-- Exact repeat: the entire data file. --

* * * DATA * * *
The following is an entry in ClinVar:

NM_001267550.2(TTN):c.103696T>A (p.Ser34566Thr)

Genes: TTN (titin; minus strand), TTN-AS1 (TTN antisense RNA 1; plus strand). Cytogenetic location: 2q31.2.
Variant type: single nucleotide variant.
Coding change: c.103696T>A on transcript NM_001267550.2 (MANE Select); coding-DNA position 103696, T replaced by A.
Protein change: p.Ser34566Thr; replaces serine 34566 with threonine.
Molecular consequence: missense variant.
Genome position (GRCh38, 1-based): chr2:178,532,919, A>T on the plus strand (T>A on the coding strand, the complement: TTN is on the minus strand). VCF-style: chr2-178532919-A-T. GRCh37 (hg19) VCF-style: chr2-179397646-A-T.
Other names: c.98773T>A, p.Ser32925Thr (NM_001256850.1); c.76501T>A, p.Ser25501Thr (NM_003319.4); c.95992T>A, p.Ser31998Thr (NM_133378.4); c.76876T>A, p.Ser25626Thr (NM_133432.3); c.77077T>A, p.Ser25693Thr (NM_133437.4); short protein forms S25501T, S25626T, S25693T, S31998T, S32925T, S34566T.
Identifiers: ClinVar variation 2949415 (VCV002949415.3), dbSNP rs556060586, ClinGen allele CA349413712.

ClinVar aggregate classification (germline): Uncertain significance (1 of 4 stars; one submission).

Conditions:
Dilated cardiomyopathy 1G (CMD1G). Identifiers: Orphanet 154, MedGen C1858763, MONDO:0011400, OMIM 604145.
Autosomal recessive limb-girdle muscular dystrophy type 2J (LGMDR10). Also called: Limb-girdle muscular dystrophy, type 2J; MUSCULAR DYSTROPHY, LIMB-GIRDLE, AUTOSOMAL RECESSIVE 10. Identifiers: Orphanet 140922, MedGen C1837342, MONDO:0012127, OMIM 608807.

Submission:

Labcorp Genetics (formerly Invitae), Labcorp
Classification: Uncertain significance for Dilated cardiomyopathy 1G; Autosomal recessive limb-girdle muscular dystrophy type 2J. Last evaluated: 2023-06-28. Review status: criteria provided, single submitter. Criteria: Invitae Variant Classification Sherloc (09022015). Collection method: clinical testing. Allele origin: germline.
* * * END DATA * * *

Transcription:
The following is an entry in ClinVar:

NM_001267550.2(TTN):c.103696T>A (p.Ser34566Thr)

Genes: TTN (titin; minus strand), TTN-AS1 (TTN antisense RNA 1; plus strand). Cytogenetic location: 2q31.2.
Variant type: single nucleotide variant.
Coding change: c.103696T>A on transcript NM_001267550.2 (MANE Select); coding-DNA position 103696, T replaced by A.
Protein change: p.Ser34566Thr; replaces serine 34566 with threonine.
Molecular consequence: missense variant.
Genome position (GRCh38, 1-based): chr2:178,532,919, A>T on the plus strand (T>A on the coding strand, the complement: TTN is on the minus strand). VCF-style: chr2-178532919-A-T. GRCh37 (hg19) VCF-style: chr2-179397646-A-T.
Other names: c.98773T>A, p.Ser32925Thr (NM_001256850.1); c.76501T>A, p.Ser25501Thr (NM_003319.4); c.95992T>A, p.Ser31998Thr (NM_133378.4); c.76876T>A, p.Ser25626Thr (NM_133432.3); c.77077T>A, p.Ser25693Thr (NM_133437.4); short protein forms S25501T, S25626T, S25693T, S31998T, S32925T, S34566T.
Identifiers: ClinVar variation 2949415 (VCV002949415.3), dbSNP rs556060586, ClinGen allele CA349413712.

ClinVar aggregate classification (germline): Uncertain significance (1 of 4 stars; one submission).

Conditions:
Dilated cardiomyopathy 1G (CMD1G). Identifiers: Orphanet 154, MedGen C1858763, MONDO:0011400, OMIM 604145.
Autosomal recessive limb-girdle muscular dystrophy type 2J (LGMDR10). Also called: Limb-girdle muscular dystrophy, type 2J; MUSCULAR DYSTROPHY, LIMB-GIRDLE, AUTOSOMAL RECESSIVE 10. Identifiers: Orphanet 140922, MedGen C1837342, MONDO:0012127, OMIM 608807.

Submission:

Labcorp Genetics (formerly Invitae), Labcorp
Classification: Uncertain significance for Dilated cardiomyopathy 1G; Autosomal recessive limb-girdle muscular dystrophy type 2J. Last evaluated: 2023-06-28. Review status: criteria provided, single submitter. Criteria: Invitae Variant Classification Sherloc (09022015). Collection method: clinical testing. Allele origin: germline.